After registration of a federal trademark, the mark owner must meet several important maintenance deadlines. Failure to comply with required post-registration trademark maintenance filings will result in cancellation of the trademark.
On January 27, 2015, the USPTO began sending courtesy e-mail reminders of upcoming post-registration trademark maintenance filings to those who had a valid email address on file that had consented to electronic communications. If you do not receive your reminder email, if it goes to junk mail, or if the USPTO simply fails to send the reminder, it does not excuse your statutory obligations to file the required trademark maintenance documents. Therefore, it is incredibly important that owners of a federal trademark be proactive in meeting their required maintenance deadlines.
You must file a Section 8 Affidavit of Use between the fifth and sixth year following your registration. If you miss this deadline, the USPTO does allow for a six month grace period following the end of the sixth year; however, there is an additional fee per class for filing during the grace period. To find your mark’s registration date, you may either check the online Trademark Electronic Search System (“TESS”) or your registration certificate. Your five year window begins five years from your registration date.
If you have continuously used your mark in commerce for the five year period preceding your renewal window, then you should be filing a combined declaration of use and incontestability. The USPTO provides a combined form for both the Section 8 Affidavit of Use and the Section 15 Declaration of Incontestability. Although the Section 15 Declaration is not a required trademark maintenance filing, I highly recommend filing one, as it confers certain evidentiary benefits. If you are involved in trademark infringement litigation, having an incontestable mark limits many legal challenges that a litigant would normally be able to raise.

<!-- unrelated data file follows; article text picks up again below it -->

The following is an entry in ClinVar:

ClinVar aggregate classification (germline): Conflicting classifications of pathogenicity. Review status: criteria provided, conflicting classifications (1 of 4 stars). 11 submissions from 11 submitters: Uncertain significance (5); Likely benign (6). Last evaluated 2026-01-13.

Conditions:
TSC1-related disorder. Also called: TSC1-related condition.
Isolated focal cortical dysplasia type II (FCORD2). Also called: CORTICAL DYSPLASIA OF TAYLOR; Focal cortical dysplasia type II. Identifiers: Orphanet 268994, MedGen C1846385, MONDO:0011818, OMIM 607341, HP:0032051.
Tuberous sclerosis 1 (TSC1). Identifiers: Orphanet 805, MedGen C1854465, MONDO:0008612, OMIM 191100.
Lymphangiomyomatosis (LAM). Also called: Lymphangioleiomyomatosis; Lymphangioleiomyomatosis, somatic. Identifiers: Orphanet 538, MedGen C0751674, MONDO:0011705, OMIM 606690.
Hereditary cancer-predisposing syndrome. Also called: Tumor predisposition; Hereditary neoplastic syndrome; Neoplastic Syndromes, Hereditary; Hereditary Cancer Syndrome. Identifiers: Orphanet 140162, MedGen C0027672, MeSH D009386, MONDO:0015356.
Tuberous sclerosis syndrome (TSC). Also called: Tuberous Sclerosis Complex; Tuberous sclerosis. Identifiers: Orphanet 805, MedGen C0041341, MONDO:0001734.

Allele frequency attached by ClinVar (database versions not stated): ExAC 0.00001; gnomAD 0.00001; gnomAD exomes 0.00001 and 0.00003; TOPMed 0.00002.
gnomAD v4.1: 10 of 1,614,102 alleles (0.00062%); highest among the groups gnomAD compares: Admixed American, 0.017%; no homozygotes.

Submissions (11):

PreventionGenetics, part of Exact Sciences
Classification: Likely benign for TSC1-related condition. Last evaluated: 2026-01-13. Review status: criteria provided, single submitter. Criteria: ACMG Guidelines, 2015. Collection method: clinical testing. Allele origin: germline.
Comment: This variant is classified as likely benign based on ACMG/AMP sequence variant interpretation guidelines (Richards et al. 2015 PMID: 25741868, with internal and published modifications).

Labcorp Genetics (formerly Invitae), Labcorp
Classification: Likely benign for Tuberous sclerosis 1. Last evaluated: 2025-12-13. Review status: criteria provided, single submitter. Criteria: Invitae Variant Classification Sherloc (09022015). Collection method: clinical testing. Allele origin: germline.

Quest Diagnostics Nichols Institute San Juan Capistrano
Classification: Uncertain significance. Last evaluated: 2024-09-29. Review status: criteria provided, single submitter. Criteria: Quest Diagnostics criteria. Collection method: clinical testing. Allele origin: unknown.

At each ten year period after registration of your mark, you must file a Section 9 Declaration of Continued Use and Section 8 Application for Renewal. The USPTO offers a combined form for this filing. There is also a six month grace period at the end of the tenth year, but it will cost you an additional fee per class to file within the grace period. The second renewal filing will be due between the ninth and tenth year following your initial registration date. After the ten year renewal, you must file a subsequent renewal for each ten year period: twenty years, thirty years, and so on.
For more information regarding our trademark maintenance attorneys, please contact Kennedy Law, P.C. today.
Chelsie Spencer is a Senior Associate with the Dallas office of Kennedy Law, PC. She may be reached at 214-716-4345.